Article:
Satellite Bill Wins Approval in Washington
"Local-into-local," as the practice is called, will now be legal if the massive budget appropriations bill of which the satellite bill is part passes muster by the combined House and Senate. (According to reports from Washington, most legislators believe the appropriations bill will pass without difficulty.) The newly approved DBS bill will possibly allow viewers in the top 50 or 60 markets—major metropolitan areas—to receive local stations via satellite by the winter holidays. "By Christmas of this year, consumers across the nation will have a real choice other than their cable operator," said Senator Thomas Bliley (R-VA). "Satellite providers will be able to offer consumers local news, weather, and sports."
There is no legislative pressure for a quick rollout of local-into-local service, however. DBSers have until 2002 to begin delivering local broadcasts. The bill specifies that if they carry any local signals, they must carry all—big, small, and in between.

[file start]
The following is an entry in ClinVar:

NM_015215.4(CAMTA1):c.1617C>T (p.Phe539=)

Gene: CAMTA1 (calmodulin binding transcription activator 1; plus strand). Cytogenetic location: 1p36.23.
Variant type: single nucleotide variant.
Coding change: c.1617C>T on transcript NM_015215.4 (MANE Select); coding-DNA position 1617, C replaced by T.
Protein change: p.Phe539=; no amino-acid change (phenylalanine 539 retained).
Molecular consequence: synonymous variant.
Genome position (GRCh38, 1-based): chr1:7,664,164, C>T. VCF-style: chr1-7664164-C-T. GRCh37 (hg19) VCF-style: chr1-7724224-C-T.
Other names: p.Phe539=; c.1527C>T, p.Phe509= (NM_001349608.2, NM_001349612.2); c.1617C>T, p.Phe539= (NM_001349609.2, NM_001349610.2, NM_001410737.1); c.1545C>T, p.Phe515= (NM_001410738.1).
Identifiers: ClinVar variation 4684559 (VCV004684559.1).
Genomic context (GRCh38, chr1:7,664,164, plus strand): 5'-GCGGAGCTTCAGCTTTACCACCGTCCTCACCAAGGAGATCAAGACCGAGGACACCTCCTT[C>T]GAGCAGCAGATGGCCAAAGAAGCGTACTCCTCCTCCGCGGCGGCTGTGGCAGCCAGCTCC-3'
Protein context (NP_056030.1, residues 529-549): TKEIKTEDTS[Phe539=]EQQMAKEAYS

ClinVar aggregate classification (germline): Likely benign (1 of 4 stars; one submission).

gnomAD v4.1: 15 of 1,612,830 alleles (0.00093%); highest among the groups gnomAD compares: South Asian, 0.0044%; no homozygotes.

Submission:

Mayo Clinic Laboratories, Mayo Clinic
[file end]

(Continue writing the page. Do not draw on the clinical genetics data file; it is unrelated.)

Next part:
The majority of television households in the US obtain TV programming via cable. The cable system in most communities is the domain of one operator, which has a legally mandated monopoly in any given area. The monopolistic nature of the cable industry has generated legendary resentment on the part of customers because of what they perceive as poor customer service. Several surveys have determined that the lack of local stations is the determining factor in preventing customers from signing up with DBS services instead.
Unfortunately for rural viewers, a $1.25 billion loan provision in the satellite bill, to help DBS companies deliver local signals to outlying areas, was killed by Senator Phil Gramm (R-TX) as a form of corporate welfare. The transmission capacity of existing satellites is already near maximum, DBSers say. The winners, as of November 18, are viewers in cities and suburbs. The bill also extends the rights of DBSers to continue transmitting network and superstation signals, something that would have expired had the bill been held over beyond the holiday season. Internet service providers (ISPs), incidentally, have no legal rights to transmit TV signals.